How To Work Out The Size of Sprites & Game World

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When you are making a new pixel art game, how do you work out what size to make your sprites? How many pixels should you display on the screen at one time? It’s something I review every time I start a new game. Here are some quick tips to think about.


The first thing you should do, if you’re not sure about sprite sizes, is find references from other games. Is there a particular game, or genre, you want to emulate the look of? Do some google searches, look at other games. Are you hoping to catch the feeling of a SNES game? Or SEGA Mega Drive? Look at games from those systems. And don’t forget that part of creating a particular feeling is using the right colour palette, of which I have some you can use here.

The graphics of my game Puzzledorf were partly inspired by the block pushing puzzles from the early Gameboy Pokemon games, so I used old Pokemon sprites for inspiration, as well as top-down sprites from random RPG games I liked the look of.

The 3 blue characters are early concepts for Puzzledorf’s hero, although 1 is unfinished. Below is the final product in-game.

A lot of great, classic animators used references, as I talk about in my article, The Visual Design of Puzzledorf“. They key is they are “references” to get inspired by – not outright copying their designs.

And don’t just look at references for characters. Look at references for the environment too. Again, looking at Gameboy references was very helpful to compare the character to the environment, his size against a tree, for example. I didn’t quite use the same sizes as Pokemon on Gameboy, but there was definitely inspiration. I made sure to look at both Gameboy Advance as well as the classic Gameboy.

Screen Size

With screen size, you need to think about the device your game will be played on. I like to think in terms of the number of pixels on a HD screen. Full HD is:

1920 x 1080 pixels

In Puzzledorf, my sprites are:

12 x 12 pixels

Obviously a 12 x 12 sprite is gonna look tiny on a 1920 x 1080 screen. When you are resizing pixel art, it’s best to work in whole numbers. In other words, you can make a sprite 2x bigger, or 3x bigger, or 4x bigger, but not 1.5x bigger. If you made it 1.5x bigger, the pixels would get distorted, so you need to avoid decimals. You can read more about resizing pixel art here.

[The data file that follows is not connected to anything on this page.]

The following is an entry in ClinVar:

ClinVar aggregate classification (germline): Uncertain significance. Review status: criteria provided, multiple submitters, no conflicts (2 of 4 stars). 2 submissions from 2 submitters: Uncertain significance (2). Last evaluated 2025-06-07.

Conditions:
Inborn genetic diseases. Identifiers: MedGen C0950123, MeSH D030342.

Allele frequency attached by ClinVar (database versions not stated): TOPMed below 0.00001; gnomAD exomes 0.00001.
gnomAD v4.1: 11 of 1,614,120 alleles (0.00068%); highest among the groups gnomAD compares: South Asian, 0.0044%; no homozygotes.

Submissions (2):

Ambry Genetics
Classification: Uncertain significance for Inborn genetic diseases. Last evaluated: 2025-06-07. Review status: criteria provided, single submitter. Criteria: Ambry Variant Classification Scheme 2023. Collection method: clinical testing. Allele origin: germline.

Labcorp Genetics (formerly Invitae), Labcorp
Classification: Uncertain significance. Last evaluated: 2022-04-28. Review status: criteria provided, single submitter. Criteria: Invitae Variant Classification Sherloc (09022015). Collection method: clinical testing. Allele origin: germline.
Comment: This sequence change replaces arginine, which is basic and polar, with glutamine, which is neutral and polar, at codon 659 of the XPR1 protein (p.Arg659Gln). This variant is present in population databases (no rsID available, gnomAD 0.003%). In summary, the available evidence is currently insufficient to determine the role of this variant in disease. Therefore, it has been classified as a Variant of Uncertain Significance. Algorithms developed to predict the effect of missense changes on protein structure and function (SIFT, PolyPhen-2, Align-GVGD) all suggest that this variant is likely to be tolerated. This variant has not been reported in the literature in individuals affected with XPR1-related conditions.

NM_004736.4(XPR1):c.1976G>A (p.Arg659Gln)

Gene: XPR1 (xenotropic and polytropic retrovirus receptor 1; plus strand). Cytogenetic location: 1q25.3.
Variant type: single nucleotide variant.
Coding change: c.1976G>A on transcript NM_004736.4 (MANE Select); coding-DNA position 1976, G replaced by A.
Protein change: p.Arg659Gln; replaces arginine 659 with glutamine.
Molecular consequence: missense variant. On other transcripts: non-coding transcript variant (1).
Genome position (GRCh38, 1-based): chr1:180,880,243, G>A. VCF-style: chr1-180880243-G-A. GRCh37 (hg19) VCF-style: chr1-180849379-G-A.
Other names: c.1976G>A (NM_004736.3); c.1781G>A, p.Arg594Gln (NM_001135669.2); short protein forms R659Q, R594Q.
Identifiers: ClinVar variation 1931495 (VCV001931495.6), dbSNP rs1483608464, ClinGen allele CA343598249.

What I do then is work backwards from full HD and find a screen size where my sprites fill up the amount of screen space that I want. I will try out numbers that evenly divide into HD, in other words:

384 x 216 (1/5 HD)

480 x 270 (1/4 HD)

960 x 540 (1/2 HD)

1,440 x 810 (3/4 HD)

Typically I will work at 1/4 HD, or 480 x 270. I design the whole game at that size, and put it in to the engine at that size. I then let the games camera multiply everything by 4, so that it displays at full HD. If you set it up right, it will also look perfect at 4k, because that also divides evenly into HD.

This is how my game looks:

Before I make a final decision about sprite and screen sizes, I like to take a screenshot and look at it on a big screen TV. That way I know it doesn’t just look good on my PC monitor, which is a lot smaller than my PC, but I know that it will also look good when blown up.

A lot of TV’s will let you look at pictures on a USB stick. If you can’t swing that, you could just upload it as a video on Youtube on a private account and view that, and there are other ways.

Final Look

Don’t forget – your initial concepts may look fine on the big screen, but before you get too committed to an art style, make sure you look at some proper mock ups with graphics that look close to what the final product could look like. That way you know you’re really confident with those sprite sizes and art style. There’s nothing worse than being a long way into a project, only to want to redo all your art.

For the same reason, try and nail sprite sizes down early on so you don’t have to stress about redoing a lot of code / engine design later. Having said that, getting some fun prototypes going before you marry yourself to an art style is also a good way to make sure what you’re working on is fun before you waste time making a ton of art.

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